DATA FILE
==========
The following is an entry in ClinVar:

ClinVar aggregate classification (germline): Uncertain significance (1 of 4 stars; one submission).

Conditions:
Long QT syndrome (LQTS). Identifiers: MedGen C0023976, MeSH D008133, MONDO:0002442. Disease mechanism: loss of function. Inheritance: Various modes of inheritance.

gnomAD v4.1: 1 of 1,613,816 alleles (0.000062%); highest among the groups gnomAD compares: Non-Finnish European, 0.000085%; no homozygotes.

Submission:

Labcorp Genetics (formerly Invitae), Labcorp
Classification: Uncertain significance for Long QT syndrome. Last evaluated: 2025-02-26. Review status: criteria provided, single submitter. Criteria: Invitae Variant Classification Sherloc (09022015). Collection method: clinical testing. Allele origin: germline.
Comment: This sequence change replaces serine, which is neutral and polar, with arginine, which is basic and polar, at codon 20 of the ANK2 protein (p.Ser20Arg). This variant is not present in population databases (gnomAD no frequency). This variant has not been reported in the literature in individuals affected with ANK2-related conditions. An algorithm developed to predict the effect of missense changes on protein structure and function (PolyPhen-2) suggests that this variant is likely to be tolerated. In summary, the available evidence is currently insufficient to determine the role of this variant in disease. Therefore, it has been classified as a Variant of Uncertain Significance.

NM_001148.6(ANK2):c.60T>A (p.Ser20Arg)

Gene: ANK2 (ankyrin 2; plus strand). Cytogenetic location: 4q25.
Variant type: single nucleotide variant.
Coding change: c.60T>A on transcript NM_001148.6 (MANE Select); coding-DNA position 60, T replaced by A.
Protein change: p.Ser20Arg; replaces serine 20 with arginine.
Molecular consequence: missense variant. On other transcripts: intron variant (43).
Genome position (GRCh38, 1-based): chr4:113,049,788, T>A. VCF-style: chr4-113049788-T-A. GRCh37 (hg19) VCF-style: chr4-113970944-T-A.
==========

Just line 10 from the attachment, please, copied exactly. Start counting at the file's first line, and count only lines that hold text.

NM_001148.6(ANK2):c.60T>A (p.Ser20Arg)